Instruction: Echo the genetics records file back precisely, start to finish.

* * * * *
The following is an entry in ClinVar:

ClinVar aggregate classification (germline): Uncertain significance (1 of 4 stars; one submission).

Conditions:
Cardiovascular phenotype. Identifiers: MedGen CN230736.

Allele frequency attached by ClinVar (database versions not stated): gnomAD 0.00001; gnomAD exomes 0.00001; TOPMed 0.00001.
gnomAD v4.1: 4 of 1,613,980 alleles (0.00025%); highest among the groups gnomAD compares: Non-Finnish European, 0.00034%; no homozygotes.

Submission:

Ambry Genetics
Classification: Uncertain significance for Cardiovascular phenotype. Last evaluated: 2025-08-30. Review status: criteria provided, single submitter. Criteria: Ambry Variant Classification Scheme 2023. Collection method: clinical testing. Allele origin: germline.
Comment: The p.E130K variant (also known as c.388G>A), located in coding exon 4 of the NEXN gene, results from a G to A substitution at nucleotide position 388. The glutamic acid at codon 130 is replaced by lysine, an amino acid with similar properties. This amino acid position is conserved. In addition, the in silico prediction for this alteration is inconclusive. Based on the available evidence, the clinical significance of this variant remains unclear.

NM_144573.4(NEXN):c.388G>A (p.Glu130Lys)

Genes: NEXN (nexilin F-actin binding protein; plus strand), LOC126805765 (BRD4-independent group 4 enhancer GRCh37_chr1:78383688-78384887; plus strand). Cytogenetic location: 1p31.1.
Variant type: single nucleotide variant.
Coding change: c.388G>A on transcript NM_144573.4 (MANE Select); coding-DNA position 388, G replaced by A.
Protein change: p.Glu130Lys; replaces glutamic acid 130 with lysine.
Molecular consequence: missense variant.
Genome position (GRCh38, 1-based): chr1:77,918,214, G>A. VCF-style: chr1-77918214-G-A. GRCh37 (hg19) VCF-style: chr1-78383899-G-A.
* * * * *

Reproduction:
The following is an entry in ClinVar:

ClinVar aggregate classification (germline): Uncertain significance (1 of 4 stars; one submission).

Conditions:
Cardiovascular phenotype. Identifiers: MedGen CN230736.

Allele frequency attached by ClinVar (database versions not stated): gnomAD 0.00001; gnomAD exomes 0.00001; TOPMed 0.00001.
gnomAD v4.1: 4 of 1,613,980 alleles (0.00025%); highest among the groups gnomAD compares: Non-Finnish European, 0.00034%; no homozygotes.

Submission:

Ambry Genetics
Classification: Uncertain significance for Cardiovascular phenotype. Last evaluated: 2025-08-30. Review status: criteria provided, single submitter. Criteria: Ambry Variant Classification Scheme 2023. Collection method: clinical testing. Allele origin: germline.
Comment: The p.E130K variant (also known as c.388G>A), located in coding exon 4 of the NEXN gene, results from a G to A substitution at nucleotide position 388. The glutamic acid at codon 130 is replaced by lysine, an amino acid with similar properties. This amino acid position is conserved. In addition, the in silico prediction for this alteration is inconclusive. Based on the available evidence, the clinical significance of this variant remains unclear.

NM_144573.4(NEXN):c.388G>A (p.Glu130Lys)

Genes: NEXN (nexilin F-actin binding protein; plus strand), LOC126805765 (BRD4-independent group 4 enhancer GRCh37_chr1:78383688-78384887; plus strand). Cytogenetic location: 1p31.1.
Variant type: single nucleotide variant.
Coding change: c.388G>A on transcript NM_144573.4 (MANE Select); coding-DNA position 388, G replaced by A.
Protein change: p.Glu130Lys; replaces glutamic acid 130 with lysine.
Molecular consequence: missense variant.
Genome position (GRCh38, 1-based): chr1:77,918,214, G>A. VCF-style: chr1-77918214-G-A. GRCh37 (hg19) VCF-style: chr1-78383899-G-A.